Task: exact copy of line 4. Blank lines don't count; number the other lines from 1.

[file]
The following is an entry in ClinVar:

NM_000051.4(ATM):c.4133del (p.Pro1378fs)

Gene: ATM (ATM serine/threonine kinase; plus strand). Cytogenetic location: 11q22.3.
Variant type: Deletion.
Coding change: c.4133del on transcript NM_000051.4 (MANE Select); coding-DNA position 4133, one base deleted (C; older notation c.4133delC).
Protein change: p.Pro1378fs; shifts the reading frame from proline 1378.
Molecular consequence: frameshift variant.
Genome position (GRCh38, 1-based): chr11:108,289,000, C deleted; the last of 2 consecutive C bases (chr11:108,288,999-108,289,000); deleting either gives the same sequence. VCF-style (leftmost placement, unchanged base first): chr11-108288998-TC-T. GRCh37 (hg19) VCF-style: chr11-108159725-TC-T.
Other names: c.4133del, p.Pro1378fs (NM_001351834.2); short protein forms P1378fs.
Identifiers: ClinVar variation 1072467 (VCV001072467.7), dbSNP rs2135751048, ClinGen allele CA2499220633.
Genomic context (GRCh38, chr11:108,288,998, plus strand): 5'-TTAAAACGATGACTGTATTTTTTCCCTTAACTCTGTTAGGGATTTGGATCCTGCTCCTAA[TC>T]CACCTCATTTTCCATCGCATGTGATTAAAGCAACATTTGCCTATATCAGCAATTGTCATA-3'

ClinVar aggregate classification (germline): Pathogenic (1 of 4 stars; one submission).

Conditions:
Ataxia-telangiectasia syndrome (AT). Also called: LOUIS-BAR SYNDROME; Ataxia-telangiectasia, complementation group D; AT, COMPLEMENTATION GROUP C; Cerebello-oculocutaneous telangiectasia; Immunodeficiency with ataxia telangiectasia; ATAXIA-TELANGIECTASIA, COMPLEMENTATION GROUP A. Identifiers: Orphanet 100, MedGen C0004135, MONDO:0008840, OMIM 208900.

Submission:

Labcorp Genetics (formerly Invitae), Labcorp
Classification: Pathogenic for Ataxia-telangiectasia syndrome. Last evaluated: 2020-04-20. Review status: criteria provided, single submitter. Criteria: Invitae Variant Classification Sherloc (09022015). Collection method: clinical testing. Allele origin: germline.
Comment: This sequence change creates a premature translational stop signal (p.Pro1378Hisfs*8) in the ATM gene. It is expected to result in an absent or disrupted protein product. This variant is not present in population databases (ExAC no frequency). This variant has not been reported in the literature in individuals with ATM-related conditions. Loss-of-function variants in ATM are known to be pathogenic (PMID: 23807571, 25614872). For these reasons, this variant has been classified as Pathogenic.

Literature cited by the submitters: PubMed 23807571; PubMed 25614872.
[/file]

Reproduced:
Variant type: Deletion.